How you handle customer orders from the time they make a purchase until it is shipped is considered your order fulfillment system. In the beginning, it may be something that you handle yourself, but as your sales increase you may want to have a third-party do your order fulfillment for you. Choose one that matches with your inventory management software like Fulfillment By Amazon (FBA) and ecomdash. Another option for fulfillment is dropshipping. In the dropshipping model, the manufacturer handles storage and fulfillment. That means that you don’t have to worry about getting your products to your customers, the dropshipper will take care of all aspects of order fulfillment for you.


4. Maintain Emergency Stock

It’s likely that at some point you will find yourself short on a specific product that customers have ordered. If you are using an inventory management solution, this certainly won’t happen often, but it’s a situation that warrants having a plan B. If it happens to you, but you’re prepared, your customers will never know that anything went wrong and will continue to be satisfied with your service. So, what’s plan B? You can either keep some emergency stock on-hand and fulfill orders yourself, or maintain a backup supplier or dropshipper for emergency fulfillment.


5. Accurately Forecast Inventory Needs

Forecasting is an essential component of inventory management. It includes using your past inventory data to predict what the demands for your products will be in the future. While you may run into some unforeseen trends occasionally, you will be able to use the metrics you are tracking to forecast what you need to order, and what you need to discontinue. Forecasting will allow you operate more efficiently, avoid overselling, and keep inventory costs down and profits up.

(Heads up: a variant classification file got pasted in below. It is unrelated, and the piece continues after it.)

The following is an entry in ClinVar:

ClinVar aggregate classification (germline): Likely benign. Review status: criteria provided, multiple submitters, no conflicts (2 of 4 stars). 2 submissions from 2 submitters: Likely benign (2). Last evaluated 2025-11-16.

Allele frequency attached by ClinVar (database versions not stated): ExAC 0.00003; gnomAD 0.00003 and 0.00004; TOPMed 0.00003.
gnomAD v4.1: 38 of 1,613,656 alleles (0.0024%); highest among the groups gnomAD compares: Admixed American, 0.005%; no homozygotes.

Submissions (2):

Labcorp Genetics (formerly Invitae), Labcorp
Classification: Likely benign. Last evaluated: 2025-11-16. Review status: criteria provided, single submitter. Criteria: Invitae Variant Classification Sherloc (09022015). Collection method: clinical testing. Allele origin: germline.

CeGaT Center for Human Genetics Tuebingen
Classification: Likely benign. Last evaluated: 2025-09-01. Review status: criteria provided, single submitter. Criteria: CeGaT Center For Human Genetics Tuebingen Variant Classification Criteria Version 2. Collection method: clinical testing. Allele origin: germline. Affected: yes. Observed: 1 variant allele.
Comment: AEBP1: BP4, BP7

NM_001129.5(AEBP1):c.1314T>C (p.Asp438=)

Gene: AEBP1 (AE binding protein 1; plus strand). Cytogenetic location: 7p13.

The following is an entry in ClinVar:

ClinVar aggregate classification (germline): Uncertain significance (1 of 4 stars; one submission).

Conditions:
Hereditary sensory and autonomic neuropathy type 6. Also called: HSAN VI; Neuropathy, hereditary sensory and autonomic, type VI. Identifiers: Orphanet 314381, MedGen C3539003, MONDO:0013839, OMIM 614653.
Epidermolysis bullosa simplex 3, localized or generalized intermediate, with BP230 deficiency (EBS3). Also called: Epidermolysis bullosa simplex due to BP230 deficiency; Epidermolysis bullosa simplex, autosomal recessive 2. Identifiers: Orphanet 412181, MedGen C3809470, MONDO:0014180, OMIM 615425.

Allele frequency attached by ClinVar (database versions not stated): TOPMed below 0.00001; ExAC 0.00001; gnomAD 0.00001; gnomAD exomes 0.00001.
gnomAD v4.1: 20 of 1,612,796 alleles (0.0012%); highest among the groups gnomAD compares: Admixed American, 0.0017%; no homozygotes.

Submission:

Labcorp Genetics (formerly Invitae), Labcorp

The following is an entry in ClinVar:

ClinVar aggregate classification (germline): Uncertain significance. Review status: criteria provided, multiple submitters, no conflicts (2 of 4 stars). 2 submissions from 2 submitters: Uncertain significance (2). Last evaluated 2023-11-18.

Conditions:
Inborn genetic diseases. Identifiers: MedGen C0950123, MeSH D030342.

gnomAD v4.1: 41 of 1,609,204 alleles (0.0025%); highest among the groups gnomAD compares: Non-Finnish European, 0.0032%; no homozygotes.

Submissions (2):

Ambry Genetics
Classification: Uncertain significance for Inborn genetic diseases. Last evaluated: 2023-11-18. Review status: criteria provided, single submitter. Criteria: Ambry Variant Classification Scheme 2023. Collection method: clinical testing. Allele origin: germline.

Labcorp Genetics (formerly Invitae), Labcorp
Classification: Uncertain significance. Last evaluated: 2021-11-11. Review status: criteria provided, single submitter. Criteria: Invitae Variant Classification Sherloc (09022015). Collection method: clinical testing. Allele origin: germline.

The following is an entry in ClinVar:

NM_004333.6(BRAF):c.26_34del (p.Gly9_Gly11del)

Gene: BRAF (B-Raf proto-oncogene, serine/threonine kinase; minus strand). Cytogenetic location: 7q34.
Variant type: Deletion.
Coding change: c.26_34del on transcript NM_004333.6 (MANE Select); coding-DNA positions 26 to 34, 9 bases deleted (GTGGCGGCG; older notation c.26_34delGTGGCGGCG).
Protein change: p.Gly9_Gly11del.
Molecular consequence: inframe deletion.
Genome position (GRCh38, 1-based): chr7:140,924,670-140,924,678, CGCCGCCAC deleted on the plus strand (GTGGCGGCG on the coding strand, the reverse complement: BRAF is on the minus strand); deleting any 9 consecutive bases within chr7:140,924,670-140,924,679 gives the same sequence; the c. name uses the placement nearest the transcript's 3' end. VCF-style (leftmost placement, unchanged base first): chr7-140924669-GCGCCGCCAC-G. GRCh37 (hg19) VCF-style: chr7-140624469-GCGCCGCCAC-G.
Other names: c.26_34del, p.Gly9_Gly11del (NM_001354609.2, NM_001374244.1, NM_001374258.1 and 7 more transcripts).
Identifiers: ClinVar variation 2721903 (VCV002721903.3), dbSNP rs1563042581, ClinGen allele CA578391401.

6. Invest in the Right Software Solution

Many ecommerce retailers begin managing their inventory manually with spreadsheets and checklists. That may work for a while, but as your inventory and sales grow, you’ll find that it becomes increasingly difficult and time-consuming. In order to have the time you need to dedicate to other aspects of your company, investing in an ecommerce inventory management software is well worth the expense. Not only will it allow you to quickly see exact quantities of your products, no matter how many sales channels you use, it will also help you eliminate errors, help you with inventory audits, and let you know when you need to reorder inventory.

See how ecomdash can help grow your business:




The Ultimate Guide To Inventory Management for Multichannel Retailers
The Ultimate Guide To Inventory Management for Multichannel Retailers

The ins and outs of managing inventory are overwhelming. That’s why we’ve put together the only guide that covers inventory management basics, accounting methods, pricing strategies, multichannel marketing strategies, and more.

You will receive an email with your download shortly!